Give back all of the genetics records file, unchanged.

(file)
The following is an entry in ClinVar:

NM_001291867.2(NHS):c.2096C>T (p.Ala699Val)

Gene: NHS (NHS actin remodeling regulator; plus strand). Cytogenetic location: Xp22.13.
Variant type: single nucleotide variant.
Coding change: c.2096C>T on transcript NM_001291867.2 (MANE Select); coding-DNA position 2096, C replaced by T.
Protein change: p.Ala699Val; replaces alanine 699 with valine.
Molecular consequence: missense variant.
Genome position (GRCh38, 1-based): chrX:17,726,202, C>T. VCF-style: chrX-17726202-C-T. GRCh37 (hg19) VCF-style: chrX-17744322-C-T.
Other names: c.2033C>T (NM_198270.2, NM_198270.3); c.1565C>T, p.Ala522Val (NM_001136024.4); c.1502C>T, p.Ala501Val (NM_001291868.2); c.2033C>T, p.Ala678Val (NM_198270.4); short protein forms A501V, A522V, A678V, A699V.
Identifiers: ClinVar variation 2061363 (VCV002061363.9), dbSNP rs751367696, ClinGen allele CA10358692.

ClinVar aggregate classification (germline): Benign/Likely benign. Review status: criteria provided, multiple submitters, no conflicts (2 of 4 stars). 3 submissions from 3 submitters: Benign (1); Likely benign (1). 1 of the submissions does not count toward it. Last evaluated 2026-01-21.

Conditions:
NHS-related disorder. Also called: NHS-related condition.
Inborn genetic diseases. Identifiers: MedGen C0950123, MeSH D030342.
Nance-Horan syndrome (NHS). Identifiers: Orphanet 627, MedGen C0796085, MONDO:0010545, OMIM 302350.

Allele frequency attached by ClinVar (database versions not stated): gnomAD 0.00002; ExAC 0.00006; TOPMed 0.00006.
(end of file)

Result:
The following is an entry in ClinVar:

NM_001291867.2(NHS):c.2096C>T (p.Ala699Val)

Gene: NHS (NHS actin remodeling regulator; plus strand). Cytogenetic location: Xp22.13.
Variant type: single nucleotide variant.
Coding change: c.2096C>T on transcript NM_001291867.2 (MANE Select); coding-DNA position 2096, C replaced by T.
Protein change: p.Ala699Val; replaces alanine 699 with valine.
Molecular consequence: missense variant.
Genome position (GRCh38, 1-based): chrX:17,726,202, C>T. VCF-style: chrX-17726202-C-T. GRCh37 (hg19) VCF-style: chrX-17744322-C-T.
Other names: c.2033C>T (NM_198270.2, NM_198270.3); c.1565C>T, p.Ala522Val (NM_001136024.4); c.1502C>T, p.Ala501Val (NM_001291868.2); c.2033C>T, p.Ala678Val (NM_198270.4); short protein forms A501V, A522V, A678V, A699V.
Identifiers: ClinVar variation 2061363 (VCV002061363.9), dbSNP rs751367696, ClinGen allele CA10358692.

ClinVar aggregate classification (germline): Benign/Likely benign. Review status: criteria provided, multiple submitters, no conflicts (2 of 4 stars). 3 submissions from 3 submitters: Benign (1); Likely benign (1). 1 of the submissions does not count toward it. Last evaluated 2026-01-21.

Conditions:
NHS-related disorder. Also called: NHS-related condition.
Inborn genetic diseases. Identifiers: MedGen C0950123, MeSH D030342.
Nance-Horan syndrome (NHS). Identifiers: Orphanet 627, MedGen C0796085, MONDO:0010545, OMIM 302350.

Allele frequency attached by ClinVar (database versions not stated): gnomAD 0.00002; ExAC 0.00006; TOPMed 0.00006.